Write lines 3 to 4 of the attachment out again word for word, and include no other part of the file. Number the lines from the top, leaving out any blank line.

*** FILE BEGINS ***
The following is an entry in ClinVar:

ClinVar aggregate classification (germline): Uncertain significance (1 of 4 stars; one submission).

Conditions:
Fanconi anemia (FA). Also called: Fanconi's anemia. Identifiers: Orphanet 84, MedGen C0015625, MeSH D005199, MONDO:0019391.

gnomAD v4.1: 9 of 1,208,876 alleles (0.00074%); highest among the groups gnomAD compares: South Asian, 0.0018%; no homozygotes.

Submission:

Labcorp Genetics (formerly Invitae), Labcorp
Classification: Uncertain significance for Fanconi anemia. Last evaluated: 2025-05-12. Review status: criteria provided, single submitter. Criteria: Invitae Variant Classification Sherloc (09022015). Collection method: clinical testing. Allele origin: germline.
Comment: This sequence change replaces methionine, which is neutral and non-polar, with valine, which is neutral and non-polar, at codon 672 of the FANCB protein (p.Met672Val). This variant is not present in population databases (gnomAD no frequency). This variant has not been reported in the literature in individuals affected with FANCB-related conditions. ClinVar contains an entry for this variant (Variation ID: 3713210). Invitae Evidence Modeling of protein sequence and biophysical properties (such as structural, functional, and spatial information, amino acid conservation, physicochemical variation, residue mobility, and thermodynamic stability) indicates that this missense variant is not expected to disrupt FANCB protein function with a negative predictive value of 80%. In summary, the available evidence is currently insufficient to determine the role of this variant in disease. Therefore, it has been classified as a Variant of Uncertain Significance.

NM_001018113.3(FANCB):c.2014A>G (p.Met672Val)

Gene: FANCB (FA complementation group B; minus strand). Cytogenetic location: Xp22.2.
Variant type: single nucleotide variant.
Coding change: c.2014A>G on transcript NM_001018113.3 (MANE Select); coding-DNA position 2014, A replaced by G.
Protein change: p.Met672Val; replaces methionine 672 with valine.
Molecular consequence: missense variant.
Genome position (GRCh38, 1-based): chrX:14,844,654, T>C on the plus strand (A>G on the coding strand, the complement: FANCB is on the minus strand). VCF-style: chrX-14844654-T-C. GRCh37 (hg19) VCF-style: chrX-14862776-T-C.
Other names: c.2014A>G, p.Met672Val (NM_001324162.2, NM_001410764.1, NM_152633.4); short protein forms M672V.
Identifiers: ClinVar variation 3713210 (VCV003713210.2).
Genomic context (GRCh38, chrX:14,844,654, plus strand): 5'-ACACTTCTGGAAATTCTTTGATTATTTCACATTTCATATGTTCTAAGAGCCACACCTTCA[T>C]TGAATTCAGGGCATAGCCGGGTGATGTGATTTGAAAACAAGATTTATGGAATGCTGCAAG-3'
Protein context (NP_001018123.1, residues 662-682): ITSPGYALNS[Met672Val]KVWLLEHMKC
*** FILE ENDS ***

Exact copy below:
Conditions:
Fanconi anemia (FA). Also called: Fanconi's anemia. Identifiers: Orphanet 84, MedGen C0015625, MeSH D005199, MONDO:0019391.